• This looks to be a Breeders’ Cup sponsored piece, so the BC may have hired writer Tom Pedulla to write it and Paulick may be obligated to run it as part of a business transaction. I share your sentiments, but do not go as far as to blame Paulick.

      • RayPaulick

        To set the record straight, I asked Tom Pedulla to write the piece and specifically wanted Michael Dubb’s association with Rick Dutrow and Rudy Rodriguez to be addressed as part of the profile on the leading owner at the New York Racing Association tracks. Tom asked the questions and Michael Dubb responded.

        While Breeders’ Cup sponsors the weekly “Connections” feature, it does not dictate, guide, edit or have final approval of the content.

        Part of my reasoning for wanting to profile Michael Dubb was his 2013 testimony (by telephone) before the Kentucky Racing Commission’s licensing committee when the license of Rudy Rodriguez was being considered. Dale Romans also testified on behalf of Rodriguez. Dubb said Rodriguez was a “first-class human being and epitomizes the American dream.”

        I thought the statement demonstrated great loyalty. The article was about Dubb, not his trainers.

        • lastromantibune

          without MD NY racing would be the loser

  • Michael Beauregard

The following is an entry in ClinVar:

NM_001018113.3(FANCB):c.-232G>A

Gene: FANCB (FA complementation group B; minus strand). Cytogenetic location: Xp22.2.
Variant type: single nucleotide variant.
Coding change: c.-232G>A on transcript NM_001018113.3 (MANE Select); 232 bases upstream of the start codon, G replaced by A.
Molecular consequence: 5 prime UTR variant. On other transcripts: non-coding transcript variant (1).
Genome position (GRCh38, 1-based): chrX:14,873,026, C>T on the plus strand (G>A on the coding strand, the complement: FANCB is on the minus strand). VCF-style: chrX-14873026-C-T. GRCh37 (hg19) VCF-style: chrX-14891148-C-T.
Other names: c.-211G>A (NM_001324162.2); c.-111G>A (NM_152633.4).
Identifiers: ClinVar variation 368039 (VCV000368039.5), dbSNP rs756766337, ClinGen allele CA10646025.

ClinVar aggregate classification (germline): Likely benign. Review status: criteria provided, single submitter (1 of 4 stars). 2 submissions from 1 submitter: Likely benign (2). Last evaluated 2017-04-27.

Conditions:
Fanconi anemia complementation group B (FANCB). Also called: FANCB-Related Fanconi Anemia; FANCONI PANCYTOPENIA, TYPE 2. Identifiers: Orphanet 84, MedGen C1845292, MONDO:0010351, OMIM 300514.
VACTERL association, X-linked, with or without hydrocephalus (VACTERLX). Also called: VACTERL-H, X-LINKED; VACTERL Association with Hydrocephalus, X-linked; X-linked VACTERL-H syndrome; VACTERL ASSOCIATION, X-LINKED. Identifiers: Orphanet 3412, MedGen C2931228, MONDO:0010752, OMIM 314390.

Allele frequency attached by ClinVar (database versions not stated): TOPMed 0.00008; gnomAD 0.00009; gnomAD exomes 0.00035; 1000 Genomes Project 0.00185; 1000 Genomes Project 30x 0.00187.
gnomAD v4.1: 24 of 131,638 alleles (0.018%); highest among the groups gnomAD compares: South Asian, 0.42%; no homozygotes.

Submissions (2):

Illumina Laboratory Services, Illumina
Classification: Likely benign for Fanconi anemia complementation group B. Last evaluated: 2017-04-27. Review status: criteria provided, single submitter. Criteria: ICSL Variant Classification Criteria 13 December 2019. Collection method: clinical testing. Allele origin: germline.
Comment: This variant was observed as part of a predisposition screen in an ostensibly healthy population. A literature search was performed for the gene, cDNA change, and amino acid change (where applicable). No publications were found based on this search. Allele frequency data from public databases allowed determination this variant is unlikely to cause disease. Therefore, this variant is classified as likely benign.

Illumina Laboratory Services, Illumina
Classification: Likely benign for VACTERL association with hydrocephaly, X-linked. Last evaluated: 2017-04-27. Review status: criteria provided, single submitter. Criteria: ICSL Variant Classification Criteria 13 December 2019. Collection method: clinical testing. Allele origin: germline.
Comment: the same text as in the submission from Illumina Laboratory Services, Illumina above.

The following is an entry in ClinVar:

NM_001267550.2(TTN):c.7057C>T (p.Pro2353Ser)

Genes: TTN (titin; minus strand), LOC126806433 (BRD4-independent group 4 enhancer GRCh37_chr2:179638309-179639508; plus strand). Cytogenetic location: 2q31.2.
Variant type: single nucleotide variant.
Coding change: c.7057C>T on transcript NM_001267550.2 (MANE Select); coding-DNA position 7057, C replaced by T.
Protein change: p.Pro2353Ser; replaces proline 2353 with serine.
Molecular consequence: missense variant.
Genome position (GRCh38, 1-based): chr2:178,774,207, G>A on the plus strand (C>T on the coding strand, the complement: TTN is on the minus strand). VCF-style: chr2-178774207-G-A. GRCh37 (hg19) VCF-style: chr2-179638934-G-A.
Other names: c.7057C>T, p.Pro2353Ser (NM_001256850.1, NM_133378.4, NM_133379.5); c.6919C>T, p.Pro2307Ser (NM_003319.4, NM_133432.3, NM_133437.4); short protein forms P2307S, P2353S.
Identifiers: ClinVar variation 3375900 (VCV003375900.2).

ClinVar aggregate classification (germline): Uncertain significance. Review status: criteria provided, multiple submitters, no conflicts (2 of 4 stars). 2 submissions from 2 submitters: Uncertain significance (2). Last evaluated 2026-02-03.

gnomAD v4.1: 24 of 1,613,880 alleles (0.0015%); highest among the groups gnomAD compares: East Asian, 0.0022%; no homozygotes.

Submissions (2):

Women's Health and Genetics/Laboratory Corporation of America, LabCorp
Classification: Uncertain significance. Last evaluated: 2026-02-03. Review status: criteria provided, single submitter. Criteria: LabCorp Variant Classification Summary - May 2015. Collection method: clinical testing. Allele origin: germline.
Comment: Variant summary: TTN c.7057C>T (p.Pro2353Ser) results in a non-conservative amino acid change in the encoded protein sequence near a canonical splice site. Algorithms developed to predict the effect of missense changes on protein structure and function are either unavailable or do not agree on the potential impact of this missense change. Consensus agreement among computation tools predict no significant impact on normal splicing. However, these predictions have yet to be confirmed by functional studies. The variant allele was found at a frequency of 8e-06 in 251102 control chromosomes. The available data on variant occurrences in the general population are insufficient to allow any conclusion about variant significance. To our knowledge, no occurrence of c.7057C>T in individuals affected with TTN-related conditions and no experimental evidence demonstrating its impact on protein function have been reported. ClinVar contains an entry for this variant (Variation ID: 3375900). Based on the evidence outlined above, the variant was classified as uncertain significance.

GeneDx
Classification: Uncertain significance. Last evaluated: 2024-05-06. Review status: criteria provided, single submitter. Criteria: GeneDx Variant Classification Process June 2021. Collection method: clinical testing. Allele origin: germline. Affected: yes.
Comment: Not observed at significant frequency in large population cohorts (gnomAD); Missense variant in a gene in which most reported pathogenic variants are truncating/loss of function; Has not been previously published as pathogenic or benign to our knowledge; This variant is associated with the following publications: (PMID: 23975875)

You bash Rudy to know end. If only you could train at that level. The man is a horsemen get over it Keep up the good work Rudy

  • Larry Ensor

    Went to High School with Micheal. We partied hardy. But while the rest of our gang were lazing about the next day he was on the job. Mowing lots of lawns. He didn’t made the list of most “likely to succeed”. He and most of us proved them wrong. One way or another. Micheal more than the rest of us combined.

    You’ve done Wheatley proud!!!

  • Kevin Callinan

    It’s nice to read a nice, balanced article about anything for a change. I’d been disappointed with this tandem when the have shipped to Monmouth- a few have barely made it off the track. To see someone make it and give back in a big way outweighs a few ‘growing pains’. I’d much rather see someone loyal to their trainer as opposed to the Mattress Matt business model.

  • Nucky Thompson

    Looking forward to reading the next exciting episode in the series ..David Jacobson !

  • affirmed

    Good question..